"We continue to believe in Avastin for metastatic breast cancer, based on the really strong, literally unprecedented increase in PFS that we saw in ECOG 2100, but it isn't just Genentech," she said. "The field believes Avastin is adding value for breast cancer, or the oncology thought leaders wouldn't put Avastin in the adjuvant setting."
Whatever the FDA decides to do, the AVADO results will impact how the field regards Avastin's worth in first-line breast cancer, she said.
Genentech's Rituxan (rituximab, which targets the CD20 antigen, for non-Hodgkin's lymphoma and rheumatoid arthritis) sold $596 million for the quarter, up from $560 million in 2006, and well over $2.2 billion for the year, up from about $2 billion. Rituxan data, too, are due in the first half of this year. The Phase III EXPLORER trial is testing the drug against lupus.
Herceptin (trastuzumab) continues to perform well, selling $327 million in the fourth quarter, compared to $322 million in the previous year's period, and about $1.2 billion for the year, up 4 percent over 2006.
Although Lucentis (ranibizumab) seems to have shrunken, with $197 million in U.S. sales for the quarter compared to $217 million the previous time around, the full-year numbers tell a different story for the age-related macular degeneration therapy, which sold $815 million in 2007, 114 percent more than the $380 million in 2006.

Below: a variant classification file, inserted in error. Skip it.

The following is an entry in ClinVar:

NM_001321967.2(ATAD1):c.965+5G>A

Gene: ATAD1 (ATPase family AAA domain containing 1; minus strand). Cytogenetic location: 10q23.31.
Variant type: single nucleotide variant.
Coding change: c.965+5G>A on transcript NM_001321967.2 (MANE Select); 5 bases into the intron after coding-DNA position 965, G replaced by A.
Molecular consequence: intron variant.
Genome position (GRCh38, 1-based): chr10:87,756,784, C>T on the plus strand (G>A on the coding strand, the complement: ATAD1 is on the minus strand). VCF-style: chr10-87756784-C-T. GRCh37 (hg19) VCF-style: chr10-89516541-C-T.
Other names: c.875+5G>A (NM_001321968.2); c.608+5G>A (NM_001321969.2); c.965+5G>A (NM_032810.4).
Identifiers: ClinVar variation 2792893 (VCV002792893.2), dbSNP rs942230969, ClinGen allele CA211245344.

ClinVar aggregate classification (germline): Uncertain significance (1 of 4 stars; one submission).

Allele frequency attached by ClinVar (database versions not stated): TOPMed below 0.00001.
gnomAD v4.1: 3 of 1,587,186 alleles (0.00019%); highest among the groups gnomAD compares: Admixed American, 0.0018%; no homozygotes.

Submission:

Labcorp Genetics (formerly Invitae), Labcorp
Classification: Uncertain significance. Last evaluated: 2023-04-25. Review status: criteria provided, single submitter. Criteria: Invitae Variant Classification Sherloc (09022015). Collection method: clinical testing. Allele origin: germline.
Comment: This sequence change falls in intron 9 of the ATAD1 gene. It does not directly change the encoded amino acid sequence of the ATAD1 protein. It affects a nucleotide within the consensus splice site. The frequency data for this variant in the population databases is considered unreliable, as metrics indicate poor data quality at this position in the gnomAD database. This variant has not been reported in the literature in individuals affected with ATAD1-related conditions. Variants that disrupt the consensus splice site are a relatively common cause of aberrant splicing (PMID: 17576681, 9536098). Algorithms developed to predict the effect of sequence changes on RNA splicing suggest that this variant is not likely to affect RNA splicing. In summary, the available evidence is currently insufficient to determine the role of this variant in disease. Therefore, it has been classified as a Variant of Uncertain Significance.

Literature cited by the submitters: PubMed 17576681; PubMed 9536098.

That could mean - as analyst Bret Holley with Oppenheimer believes - that new patients are starting Lucentis, and those on treatment longer are getting less frequent doses. In Tanner's view, Lucentis sales "continued to be negatively impacted by the use of Avastin" in AMD.
Lucentis has been the subject of controversy. Genentech sent a direct-to-patient letter comparing side effects (as listed on labels) of intravenous Avastin compared to Lucentis, which is injected into the eye.
Consultants queried by Jefferies & Co. found the match-up unfair, since the delivery routes differ, and the letter "caused alarm amongst some patients treated with Avastin."
According to Jefferies, the anxiety could mean more delays in enrollment of a Phase III trial sponsored by the National Institutes of Health that would try Avastin and Lucentis head to head, since patients might fear the Avastin side effects. Patients might boycott Genentech trials outright, allowing for trials with competitive products to gain ground.
Among others in the AMD space are Tarrytown, N.Y.-based Regeneron Pharmaceuticals Inc. with a Phase III trial of its VEGF Trap-Eye, which offers less frequent injections than Lucentis. Opko Health Inc. is in Phase III with the anti-VEGF small interfering RNA drug bevasiranib, which could be used with Lucentis.
With Curis, of Cambridge, Mass., Genentech plans Phase II trials in one or more solid tumor indications with the lead systemic Hedgehog antagonist during the first half of this year. (See BioWorld Today, Dec. 13, 2007.)